• West Head lookout Enjoy incredible views from West Head lookout, regarded as one of Sydney's best in Ku-ring-gai Chase National Park. Photograph Pittwater and Barrenjoey Head, or take a short walk from here.

Plants and animals you may see

Animals

  • Long-nosed bandicoot, Sydney Harbour National Park. Photo: Narelle King

    Long-nosed bandicoot (Perameles nasuta)

    A nocturnal marsupial and one of the smaller Australian native animals, the long-nosed bandicoot is found across eastern Australia. Populations in the Sydney region have dwindled since European settlement, leaving only endangered colonies in inner western Sydney and at North Head, near Manly. The long-nosed bandicoot has grey-brown fur and a pointed snout which it uses to forage for worms and insects.

  • White-bellied sea eagle. Photo: John Turbill

    White-bellied sea eagle (Haliaeetus leucogaster)

    White-bellied sea eagles can be easily identified by their white tail and dark grey wings. These raptors are often spotted cruising the coastal breezes throughout Australia, and make for some scenic bird watching. Powerful Australian birds of prey, they are known to mate for life, and return each year to the same nest to breed.

Plants

  • Old man banksia, Moreton National Park. Photo: John Yurasek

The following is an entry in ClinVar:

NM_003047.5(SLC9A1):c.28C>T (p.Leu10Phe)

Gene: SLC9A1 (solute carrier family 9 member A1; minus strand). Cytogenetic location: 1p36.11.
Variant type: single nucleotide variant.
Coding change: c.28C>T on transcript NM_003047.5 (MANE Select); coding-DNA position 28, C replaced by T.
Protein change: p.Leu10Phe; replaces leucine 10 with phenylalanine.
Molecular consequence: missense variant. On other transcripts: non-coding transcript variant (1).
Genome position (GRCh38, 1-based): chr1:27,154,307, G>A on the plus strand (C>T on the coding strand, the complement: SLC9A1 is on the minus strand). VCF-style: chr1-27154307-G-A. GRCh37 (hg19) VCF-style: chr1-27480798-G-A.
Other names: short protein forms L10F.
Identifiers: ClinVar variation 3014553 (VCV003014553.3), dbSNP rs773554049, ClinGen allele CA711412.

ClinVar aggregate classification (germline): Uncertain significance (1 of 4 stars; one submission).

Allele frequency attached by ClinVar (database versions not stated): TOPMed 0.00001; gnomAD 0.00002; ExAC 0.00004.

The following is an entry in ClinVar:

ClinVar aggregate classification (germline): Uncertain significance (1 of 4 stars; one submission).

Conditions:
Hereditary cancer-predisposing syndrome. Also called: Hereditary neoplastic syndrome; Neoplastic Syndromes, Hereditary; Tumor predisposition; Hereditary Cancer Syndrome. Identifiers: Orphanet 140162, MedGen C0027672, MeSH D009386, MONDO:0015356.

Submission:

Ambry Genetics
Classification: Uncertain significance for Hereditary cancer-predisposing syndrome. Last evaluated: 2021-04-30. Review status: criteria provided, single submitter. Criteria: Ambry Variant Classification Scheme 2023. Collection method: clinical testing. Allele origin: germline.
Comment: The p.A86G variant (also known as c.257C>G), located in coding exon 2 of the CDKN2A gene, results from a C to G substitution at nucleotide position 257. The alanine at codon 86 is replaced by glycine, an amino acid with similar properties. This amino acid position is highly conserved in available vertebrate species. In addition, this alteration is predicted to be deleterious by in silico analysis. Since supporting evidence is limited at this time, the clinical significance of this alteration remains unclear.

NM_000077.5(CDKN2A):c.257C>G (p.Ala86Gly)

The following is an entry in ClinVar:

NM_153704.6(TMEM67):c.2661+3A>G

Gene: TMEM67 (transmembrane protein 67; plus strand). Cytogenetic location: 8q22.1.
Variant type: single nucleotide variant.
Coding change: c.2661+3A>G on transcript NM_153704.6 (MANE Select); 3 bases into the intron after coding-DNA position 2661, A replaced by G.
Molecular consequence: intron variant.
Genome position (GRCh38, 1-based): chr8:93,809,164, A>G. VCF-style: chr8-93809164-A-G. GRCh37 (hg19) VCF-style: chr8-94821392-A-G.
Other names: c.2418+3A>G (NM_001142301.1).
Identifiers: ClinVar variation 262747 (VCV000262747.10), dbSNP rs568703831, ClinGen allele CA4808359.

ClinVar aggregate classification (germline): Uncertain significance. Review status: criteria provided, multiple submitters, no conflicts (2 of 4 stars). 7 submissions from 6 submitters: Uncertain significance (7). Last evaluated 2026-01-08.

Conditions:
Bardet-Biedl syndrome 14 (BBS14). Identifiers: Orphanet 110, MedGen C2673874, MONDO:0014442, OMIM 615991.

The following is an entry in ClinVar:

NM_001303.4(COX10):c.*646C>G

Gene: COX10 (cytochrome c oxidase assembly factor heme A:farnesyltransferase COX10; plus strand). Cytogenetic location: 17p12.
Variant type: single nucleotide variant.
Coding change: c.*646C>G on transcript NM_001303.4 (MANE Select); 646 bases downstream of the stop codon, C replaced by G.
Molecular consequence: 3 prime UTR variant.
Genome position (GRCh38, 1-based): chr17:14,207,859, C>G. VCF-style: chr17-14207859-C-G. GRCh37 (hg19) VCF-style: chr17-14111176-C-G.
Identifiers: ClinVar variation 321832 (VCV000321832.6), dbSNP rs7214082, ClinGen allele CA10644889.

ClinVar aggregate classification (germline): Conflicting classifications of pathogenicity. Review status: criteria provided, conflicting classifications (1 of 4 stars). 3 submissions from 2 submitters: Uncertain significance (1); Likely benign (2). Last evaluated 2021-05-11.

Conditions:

Old man banksia (Banksia serrata)

    Hardy Australian native plants, old man banksias can be found along the coast, and in the dry sclerophyll forests and sandstone mountain ranges of NSW. With roughened bark and gnarled limbs, they produce a distinctive cylindrical yellow-green banksia flower which blossoms from summer to early autumn.

  • Grass trees, Sugarloaf State Conservation Area. Photo: Michael Van Ewijk

    Grass tree (Xanthorrea spp.)

    An iconic part of the Australian landscape, the grass tree is widespread across eastern NSW. These Australian native plants have a thick fire-blackened trunk and long spiked leaves. They are found in heath and open forests across eastern NSW. The grass tree grows 1-5m in height and produces striking white-flowered spikes which grow up to 1m long.

  • A red triangle slug on the trunk of a scribbly gum tree in Blue Mountains National Park. Photo: Elinor Sheargold/OEH

    Scribbly gum (Eucalyptus haemastoma)

    Easily identifiable Australian native plants, scribbly gum trees are found throughout NSW coastal plains and hills in the Sydney region. The most distinctive features of this eucalypt are the ‘scribbles’ made by moth larva as it tunnels between the layers of bark.

  •  Grey mangrove, Towra Point Nature Reserve. Photo: John Spencer

    Grey mangrove (Avicennia marina)

    Grey mangrove is the most common and widespread mangrove found within intertidal zones across Australia, and throughout the world. Growing to a height of 3-10m, they thrive best in estuaries with a mix of fresh and salt water. They excrete excess salt through their long thick leaves, and absorb oxygen through their aerial root system.

Environments in this park

Education resources (1)

People enjoying the view out to sea from West Head lookout. Photo:David Finnegan